EASY UNDERGROUND – underground via the fan drift behind the 1919 Sirocco Fan House.
First port of call underground was the large 1914 ventilation furnace, originally at the base of a shaft to surface, this provided the mine with ventilation before the installation of the Sirocco fan, artefacts such as a miners shoe and oil-can were observed in this area.
We then crossed into No.2 drift, which contains utility pipes for compressed air, fresh water and waste water. The fresh water pipe is actually travelling out-bye being served by a borehole to surface 3000ft in-bye. A few hardy souls explored the No.2 drift although they were soon driven back by the poor air conditions.
Going out-bye along No.2 drift we came to the original small ventilation furnace which dates from the opening of the mine around 1908, from here it’s possible to cross over into No.1 drift the main haulage way, where remains of the haulage and signalling cables can be found. The group pushed in-bye to pay a very brief visit to the first return wheel for the main and tail haulage system, where the air quality was again poor.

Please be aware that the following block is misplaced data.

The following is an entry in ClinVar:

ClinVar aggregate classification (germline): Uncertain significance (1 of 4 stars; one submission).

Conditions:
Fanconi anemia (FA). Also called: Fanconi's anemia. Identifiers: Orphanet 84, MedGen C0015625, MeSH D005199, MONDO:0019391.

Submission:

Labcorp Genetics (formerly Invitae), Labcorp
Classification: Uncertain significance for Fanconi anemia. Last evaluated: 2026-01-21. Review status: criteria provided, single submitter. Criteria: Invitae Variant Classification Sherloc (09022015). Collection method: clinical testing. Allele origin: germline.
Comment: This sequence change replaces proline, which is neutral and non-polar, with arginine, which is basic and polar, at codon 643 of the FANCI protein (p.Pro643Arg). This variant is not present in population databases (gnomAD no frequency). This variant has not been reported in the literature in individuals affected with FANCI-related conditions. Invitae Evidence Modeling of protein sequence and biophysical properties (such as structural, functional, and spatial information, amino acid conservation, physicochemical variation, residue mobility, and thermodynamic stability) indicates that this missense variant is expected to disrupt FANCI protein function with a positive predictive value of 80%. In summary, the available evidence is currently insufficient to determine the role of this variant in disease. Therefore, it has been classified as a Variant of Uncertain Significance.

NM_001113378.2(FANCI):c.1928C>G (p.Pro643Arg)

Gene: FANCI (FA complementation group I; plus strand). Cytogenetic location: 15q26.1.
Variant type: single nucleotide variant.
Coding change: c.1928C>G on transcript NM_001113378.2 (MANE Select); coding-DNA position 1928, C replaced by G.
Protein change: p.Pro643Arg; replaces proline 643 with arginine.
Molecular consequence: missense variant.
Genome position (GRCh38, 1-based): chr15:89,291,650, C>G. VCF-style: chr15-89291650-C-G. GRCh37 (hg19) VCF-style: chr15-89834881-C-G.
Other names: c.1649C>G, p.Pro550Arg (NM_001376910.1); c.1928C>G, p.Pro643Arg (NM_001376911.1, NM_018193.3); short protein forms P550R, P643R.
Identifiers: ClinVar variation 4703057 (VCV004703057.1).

After a hasty retreat into more pleasant conditions, the next destination was across into No.3 drift, where there are remains of another haulage system with cables and guides. The haulage cable in No.3 drift pulled wagons from 3640 yards in-bye to a siding 760 yards in-bye where they were transferred onto the haulage cable we had previously seen in No.1 drift, this took them out of the mine and to the top of the incline.
In this drift the group spent some time picking over a pile of ironstone which had never been left in the mine, this contained numerous fossil remain of Pecten shells and rotary drill marks from its extraction.
Returned to daylight in sunshine, we investigated the various surface remains including the 1919 fanhouse, foundations of the winding drum at the head of the incline and hauler foundations with their 1921 date stone still to be found on the ground.